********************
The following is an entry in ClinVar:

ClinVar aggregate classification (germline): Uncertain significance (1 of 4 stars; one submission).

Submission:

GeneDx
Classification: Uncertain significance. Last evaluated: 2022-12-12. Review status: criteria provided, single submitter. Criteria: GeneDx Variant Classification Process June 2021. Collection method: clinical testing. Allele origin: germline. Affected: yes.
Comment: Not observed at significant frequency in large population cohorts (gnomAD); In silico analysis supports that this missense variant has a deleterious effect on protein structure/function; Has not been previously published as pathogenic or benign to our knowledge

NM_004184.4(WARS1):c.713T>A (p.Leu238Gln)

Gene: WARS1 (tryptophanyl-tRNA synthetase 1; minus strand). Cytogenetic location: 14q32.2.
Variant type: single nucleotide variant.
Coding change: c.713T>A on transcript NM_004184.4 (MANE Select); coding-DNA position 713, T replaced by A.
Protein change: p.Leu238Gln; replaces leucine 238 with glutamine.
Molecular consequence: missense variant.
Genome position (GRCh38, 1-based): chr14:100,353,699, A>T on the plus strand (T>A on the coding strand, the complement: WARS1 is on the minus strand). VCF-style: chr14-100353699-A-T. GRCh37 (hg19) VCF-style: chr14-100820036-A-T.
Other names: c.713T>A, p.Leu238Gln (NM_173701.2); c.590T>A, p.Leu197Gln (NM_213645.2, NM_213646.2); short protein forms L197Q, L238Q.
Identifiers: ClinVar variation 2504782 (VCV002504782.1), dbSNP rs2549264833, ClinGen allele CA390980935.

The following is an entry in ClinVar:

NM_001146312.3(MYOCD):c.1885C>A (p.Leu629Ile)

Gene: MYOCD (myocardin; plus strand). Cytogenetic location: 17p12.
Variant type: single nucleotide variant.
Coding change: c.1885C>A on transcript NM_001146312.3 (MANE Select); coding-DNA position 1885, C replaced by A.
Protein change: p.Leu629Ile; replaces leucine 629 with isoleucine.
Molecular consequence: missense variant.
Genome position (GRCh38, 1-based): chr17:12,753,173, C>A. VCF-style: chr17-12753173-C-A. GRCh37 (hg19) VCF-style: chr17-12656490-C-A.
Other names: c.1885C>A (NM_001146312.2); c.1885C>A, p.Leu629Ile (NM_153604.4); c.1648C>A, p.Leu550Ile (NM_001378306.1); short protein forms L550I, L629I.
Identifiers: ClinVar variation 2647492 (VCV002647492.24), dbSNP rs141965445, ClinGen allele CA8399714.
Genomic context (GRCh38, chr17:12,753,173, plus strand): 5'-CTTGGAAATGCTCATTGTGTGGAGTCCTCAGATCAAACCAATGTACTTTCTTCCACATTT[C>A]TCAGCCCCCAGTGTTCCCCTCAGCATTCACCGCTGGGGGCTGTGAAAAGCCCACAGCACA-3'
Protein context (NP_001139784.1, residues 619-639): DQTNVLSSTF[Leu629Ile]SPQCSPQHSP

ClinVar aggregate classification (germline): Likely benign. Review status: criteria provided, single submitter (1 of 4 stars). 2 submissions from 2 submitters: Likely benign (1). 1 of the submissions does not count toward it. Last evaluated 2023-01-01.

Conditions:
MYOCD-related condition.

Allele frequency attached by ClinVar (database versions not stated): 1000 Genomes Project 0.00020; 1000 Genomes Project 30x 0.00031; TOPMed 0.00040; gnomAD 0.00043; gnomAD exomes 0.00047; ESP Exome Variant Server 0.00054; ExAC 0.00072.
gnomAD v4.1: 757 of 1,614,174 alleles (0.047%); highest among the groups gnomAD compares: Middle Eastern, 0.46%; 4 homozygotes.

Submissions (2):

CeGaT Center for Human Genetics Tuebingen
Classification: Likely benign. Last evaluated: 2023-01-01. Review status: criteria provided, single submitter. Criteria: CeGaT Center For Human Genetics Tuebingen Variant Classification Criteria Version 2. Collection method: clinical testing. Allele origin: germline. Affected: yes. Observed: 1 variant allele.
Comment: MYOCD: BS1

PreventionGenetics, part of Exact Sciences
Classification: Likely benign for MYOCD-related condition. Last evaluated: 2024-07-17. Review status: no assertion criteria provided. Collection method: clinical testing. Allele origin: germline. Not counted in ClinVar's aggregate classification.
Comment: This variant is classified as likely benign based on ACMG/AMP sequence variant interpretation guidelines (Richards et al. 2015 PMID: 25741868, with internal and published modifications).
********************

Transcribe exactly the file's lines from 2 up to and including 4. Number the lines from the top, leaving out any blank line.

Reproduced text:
ClinVar aggregate classification (germline): Uncertain significance (1 of 4 stars; one submission).

Submission:

GeneDx